Haryana: Heart of Darkness
An eyewitness recollects the horrors which unfolded during the Jat agitation. Many innocent lives were lost needlessly while the government was caught napping
Hardnews Bureau Delhi
The death toll in the nine-day violent Jat agitation demanding job quotas in Haryana has risen to 30. DGP YP Singhal said 30 people lost their lives while over 200 people were injured in the agitation that paralysed the state. At least 10 districts were severely affected by the violence. A policeman said 13 of the dead were killed in Jhajjar district, eight in Sonepat, five in Rohtak, two in Jind and one each in Kaithal and Hisar districts.
The violence during the agitation saw several government institutions, buildings, private shops, malls, educational institutions and hospitals set on fire by hooligans. Hundreds of shops were looted and set ablaze. A trade and industry body has pegged the losses in Haryana at around `34,000 crore
Rohtak bore the brunt of the violence but Jhajjar also suffered when, on Saturday, February 21, Jat protesters began burning shops of OBCs and Punjabis in the main market. Securitymen who arrived on the scene opened fire, killing three Jat youths. They were all in their early 20s.
In Jhajjar ,two Sainis (Krishan Saini and Shamlal Saini), one Kumhar(Virender) and one halwai (Dinesh Pandit) were killed. Three bodies lie unclaimed in Jhajjar civil hospital. They seem to be migrant labourers, perhaps caught in the crossfire.
Some reports say announcements were being made to single out shops on the basis of the caste of their owners. It was a very selective approach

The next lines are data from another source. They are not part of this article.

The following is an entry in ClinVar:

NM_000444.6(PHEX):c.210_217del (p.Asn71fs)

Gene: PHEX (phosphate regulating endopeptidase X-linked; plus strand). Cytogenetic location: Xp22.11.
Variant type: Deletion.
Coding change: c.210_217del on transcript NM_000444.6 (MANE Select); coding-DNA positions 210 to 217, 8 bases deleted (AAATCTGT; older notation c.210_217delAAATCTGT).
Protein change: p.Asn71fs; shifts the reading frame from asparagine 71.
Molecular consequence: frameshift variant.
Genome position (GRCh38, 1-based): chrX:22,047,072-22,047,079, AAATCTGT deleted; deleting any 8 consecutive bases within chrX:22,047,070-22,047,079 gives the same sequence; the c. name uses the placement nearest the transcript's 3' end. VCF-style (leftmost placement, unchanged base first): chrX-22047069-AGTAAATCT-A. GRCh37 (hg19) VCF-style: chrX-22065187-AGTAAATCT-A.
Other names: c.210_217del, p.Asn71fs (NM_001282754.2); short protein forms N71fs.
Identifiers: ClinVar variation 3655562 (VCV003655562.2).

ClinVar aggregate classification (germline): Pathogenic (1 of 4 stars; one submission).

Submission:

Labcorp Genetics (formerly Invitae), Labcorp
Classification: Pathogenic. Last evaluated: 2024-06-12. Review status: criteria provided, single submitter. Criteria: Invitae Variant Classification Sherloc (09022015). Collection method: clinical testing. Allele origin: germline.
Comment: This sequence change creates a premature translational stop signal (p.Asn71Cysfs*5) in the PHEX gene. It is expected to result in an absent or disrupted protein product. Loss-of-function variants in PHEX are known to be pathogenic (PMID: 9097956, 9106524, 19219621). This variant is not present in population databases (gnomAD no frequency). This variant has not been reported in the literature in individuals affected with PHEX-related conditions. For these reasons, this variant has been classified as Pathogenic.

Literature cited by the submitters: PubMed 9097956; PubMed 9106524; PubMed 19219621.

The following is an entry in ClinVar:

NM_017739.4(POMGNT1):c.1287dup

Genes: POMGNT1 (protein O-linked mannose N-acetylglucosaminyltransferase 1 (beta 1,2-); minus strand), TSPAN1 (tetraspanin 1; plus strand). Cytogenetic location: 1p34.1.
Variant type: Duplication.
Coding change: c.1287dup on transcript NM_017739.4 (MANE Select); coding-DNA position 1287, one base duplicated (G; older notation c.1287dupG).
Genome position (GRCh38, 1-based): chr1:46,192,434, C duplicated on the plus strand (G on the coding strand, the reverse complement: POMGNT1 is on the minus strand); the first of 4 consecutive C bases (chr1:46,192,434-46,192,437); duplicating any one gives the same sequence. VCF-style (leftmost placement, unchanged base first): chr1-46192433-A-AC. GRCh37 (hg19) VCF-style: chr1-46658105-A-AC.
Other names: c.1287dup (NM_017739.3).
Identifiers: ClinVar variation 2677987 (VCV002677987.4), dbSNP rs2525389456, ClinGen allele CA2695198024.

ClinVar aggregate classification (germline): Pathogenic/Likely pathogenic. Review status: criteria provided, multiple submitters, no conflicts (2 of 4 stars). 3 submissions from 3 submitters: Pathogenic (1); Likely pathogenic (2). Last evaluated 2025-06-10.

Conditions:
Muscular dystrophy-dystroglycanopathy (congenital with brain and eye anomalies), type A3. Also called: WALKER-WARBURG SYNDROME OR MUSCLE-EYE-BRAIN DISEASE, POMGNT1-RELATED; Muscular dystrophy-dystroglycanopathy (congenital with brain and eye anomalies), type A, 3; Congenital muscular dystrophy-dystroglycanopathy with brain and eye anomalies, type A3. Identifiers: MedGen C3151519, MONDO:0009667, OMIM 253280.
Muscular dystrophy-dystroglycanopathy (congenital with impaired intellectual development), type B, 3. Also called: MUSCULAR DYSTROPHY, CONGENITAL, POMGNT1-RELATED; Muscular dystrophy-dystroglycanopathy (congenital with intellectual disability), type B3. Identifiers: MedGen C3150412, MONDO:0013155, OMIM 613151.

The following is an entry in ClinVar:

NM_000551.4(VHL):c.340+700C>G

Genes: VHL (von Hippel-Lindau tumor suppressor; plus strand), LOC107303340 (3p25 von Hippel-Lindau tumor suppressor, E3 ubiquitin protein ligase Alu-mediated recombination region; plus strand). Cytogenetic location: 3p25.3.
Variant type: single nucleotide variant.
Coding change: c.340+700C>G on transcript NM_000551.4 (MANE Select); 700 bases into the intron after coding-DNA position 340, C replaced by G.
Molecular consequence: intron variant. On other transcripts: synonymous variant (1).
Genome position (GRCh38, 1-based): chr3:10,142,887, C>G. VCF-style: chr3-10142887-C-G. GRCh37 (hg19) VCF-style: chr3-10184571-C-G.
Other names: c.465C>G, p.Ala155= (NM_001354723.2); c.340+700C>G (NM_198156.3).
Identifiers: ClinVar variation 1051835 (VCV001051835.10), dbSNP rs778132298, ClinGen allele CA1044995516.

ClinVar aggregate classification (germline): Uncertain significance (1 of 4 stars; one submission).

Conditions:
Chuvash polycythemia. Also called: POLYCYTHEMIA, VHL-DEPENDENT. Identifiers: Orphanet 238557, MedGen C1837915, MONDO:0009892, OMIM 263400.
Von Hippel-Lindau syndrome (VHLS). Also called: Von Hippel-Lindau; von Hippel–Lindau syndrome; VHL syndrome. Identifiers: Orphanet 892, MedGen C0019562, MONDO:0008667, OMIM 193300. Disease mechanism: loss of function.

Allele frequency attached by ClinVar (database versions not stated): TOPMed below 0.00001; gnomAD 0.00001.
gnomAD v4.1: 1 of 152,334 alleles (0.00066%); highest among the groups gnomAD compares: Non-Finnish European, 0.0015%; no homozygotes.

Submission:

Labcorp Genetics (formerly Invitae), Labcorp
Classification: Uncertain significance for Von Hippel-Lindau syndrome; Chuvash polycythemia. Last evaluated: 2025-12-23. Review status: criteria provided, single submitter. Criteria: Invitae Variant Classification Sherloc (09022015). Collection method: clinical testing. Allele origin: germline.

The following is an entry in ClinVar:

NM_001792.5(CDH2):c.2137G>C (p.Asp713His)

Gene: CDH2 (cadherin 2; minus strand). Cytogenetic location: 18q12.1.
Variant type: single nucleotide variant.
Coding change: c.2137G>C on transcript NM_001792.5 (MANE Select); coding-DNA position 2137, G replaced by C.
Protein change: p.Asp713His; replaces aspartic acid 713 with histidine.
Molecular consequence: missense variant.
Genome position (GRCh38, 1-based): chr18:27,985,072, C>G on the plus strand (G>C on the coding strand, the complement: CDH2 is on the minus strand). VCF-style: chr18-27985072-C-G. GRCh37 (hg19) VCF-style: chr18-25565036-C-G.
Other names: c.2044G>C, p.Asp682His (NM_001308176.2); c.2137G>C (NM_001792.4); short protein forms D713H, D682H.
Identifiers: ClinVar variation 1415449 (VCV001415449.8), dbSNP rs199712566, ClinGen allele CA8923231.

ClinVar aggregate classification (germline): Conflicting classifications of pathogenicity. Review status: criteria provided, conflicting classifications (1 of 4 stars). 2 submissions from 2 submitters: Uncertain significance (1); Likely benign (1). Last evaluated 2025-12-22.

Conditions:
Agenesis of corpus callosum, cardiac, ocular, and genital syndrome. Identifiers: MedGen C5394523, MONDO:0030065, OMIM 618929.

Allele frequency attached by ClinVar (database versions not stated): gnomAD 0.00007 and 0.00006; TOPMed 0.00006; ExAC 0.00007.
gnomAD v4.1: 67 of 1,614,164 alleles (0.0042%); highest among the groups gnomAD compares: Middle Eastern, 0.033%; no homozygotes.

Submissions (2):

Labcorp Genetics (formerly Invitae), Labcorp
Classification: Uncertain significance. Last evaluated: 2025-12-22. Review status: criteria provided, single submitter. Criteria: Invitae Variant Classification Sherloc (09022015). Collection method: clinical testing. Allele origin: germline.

In the line of six shops at Chhavani Mohalla in Jhajjar, where protesters went on a rampage, only one shop, the Jat-owned Sri Om Hooda Electricals, has been left untouched. The other five, belonging to Sainis and Nais, were allegedly set on fire by the Jats.
Here are some incidents that I witnessed during the agitation in Sonepat and nearby areas
At least 20 persons were injured in clashes between Jats and non-Jats in Rohtak. A group comprising non-Jats held a protest march but a clash ensued near the local judicial complex with some lawyers backing the Jats. The agitation spread to Sonepat, Jhajjar, Bhiwani, Hisar, Kurukshetra and Panipat.
A curfew was imposed in Rohtak, Jhajjar and Bhiwani as the agitation turned violent, resulting in deaths of three persons. In Rohtak, armed mobs set ablaze the house of the Finance Minister, Capt. Abhimanyu. My friend, MukeshMahto, who is a city reporter in a Hindi daily, described the incident on the phone to me. He said more than a thousand protesters walked towards Abhimanyu’s house and broke the main gate. They were carrying bottles of petrol and they set the house on fire.
Three protesters were killed in police firing after policemen, including a DSP, were taken hostage and the office of the IG, Rohtak range, was attacked. Over 100, persons, including security personnel, were injured. In Bhiwani, a dharmashala was set ablaze after a clash between Jats and non-Jats. In Jhajjar, Dighal Chowki, Dujana Chowki and Dighal toll plaza were set on fire. The Army was requisitioned in nine districts of the state on the same day.
The Jat agitation which started on February 14 from Rohtak’s Sampla town after the organisation of the Jat Swabhiman Rally went completely out of hand. As per the CCTV footage, agitators first looted the shops and then set them ablaze. Some reports say announcements were being made to single out shops on the basis of the caste of their owners. It was a very selective approach. Rohtak suffered the most in the nine-day agitation.
In Sonepat, agitators blocked the Delhi-Ambala rail route and hundreds of Jat protesters occupied the railway track, resulting in complete stoppage of all the trains in spite of security personnel guarding the track.